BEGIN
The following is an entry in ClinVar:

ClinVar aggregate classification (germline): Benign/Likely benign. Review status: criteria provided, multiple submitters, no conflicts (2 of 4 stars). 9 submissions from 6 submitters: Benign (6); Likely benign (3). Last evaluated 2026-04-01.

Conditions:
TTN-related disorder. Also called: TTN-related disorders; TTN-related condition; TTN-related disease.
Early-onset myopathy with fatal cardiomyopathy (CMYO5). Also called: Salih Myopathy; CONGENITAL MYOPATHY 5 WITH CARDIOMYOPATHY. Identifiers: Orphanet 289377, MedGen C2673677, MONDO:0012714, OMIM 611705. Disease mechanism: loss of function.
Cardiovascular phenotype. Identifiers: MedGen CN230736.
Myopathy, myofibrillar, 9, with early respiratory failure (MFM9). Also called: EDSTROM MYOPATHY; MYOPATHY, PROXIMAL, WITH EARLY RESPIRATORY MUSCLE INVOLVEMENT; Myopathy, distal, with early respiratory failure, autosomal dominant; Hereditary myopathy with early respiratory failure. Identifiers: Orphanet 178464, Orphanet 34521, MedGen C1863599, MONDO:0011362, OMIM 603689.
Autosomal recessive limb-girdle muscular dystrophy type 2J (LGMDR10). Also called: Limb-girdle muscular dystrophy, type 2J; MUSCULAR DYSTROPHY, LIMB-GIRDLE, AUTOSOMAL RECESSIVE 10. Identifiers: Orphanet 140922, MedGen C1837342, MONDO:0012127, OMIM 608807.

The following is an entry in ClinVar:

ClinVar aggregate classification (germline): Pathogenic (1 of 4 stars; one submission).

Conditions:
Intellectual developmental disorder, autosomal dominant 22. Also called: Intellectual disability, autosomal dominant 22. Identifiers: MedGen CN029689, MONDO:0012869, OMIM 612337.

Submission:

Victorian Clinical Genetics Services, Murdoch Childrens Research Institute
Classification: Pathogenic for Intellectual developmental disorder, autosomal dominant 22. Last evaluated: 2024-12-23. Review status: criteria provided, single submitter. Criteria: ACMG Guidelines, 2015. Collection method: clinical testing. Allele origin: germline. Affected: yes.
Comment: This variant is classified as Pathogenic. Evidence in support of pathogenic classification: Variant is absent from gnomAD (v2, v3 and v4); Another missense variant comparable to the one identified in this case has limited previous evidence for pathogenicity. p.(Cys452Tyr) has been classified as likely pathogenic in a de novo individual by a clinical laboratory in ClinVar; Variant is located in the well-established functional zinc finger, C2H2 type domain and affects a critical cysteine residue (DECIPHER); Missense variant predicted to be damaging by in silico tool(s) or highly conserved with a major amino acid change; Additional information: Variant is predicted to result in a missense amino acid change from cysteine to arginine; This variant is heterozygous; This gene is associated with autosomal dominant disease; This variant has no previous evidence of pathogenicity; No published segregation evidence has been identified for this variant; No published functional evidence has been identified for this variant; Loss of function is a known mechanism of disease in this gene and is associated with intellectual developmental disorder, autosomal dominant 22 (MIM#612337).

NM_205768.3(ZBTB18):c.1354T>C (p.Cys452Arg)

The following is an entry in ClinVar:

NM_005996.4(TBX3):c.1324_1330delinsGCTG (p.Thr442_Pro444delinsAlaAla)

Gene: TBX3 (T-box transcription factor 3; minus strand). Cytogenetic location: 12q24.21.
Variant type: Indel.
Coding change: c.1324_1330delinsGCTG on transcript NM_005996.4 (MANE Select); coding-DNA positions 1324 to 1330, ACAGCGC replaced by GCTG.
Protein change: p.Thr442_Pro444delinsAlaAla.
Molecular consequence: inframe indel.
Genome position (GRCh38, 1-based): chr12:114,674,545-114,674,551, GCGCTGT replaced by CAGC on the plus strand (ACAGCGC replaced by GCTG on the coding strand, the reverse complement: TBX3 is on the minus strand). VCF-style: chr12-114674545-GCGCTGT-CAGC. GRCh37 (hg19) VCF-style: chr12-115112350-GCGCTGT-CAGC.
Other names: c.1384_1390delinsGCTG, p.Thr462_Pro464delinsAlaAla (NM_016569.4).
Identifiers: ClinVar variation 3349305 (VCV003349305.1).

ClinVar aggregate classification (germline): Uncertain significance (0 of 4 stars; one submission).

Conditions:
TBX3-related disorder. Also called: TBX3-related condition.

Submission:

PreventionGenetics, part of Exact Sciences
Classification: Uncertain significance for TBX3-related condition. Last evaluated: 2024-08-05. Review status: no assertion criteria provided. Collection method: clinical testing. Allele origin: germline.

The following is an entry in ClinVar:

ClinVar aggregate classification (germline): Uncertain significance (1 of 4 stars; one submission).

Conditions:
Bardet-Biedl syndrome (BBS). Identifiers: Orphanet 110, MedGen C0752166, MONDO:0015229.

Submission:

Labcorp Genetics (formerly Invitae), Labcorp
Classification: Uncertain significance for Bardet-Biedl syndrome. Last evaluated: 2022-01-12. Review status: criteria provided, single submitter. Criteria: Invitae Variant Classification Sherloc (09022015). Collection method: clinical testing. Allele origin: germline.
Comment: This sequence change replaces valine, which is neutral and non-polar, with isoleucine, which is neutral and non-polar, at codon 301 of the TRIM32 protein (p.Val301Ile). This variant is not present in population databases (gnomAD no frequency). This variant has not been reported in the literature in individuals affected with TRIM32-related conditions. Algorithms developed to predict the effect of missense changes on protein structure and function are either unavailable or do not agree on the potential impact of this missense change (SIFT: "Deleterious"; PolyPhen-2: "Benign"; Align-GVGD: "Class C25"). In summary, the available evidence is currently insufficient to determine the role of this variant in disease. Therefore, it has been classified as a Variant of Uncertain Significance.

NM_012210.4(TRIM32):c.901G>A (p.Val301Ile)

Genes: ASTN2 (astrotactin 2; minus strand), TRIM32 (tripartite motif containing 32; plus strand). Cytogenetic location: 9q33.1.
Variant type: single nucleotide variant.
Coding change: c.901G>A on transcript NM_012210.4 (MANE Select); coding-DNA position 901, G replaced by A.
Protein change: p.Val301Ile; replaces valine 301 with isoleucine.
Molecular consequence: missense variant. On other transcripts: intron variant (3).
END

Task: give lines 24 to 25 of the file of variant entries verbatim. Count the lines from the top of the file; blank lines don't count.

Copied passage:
Molecular consequence: inframe indel.
Genome position (GRCh38, 1-based): chr12:114,674,545-114,674,551, GCGCTGT replaced by CAGC on the plus strand (ACAGCGC replaced by GCTG on the coding strand, the reverse complement: TBX3 is on the minus strand). VCF-style: chr12-114674545-GCGCTGT-CAGC. GRCh37 (hg19) VCF-style: chr12-115112350-GCGCTGT-CAGC.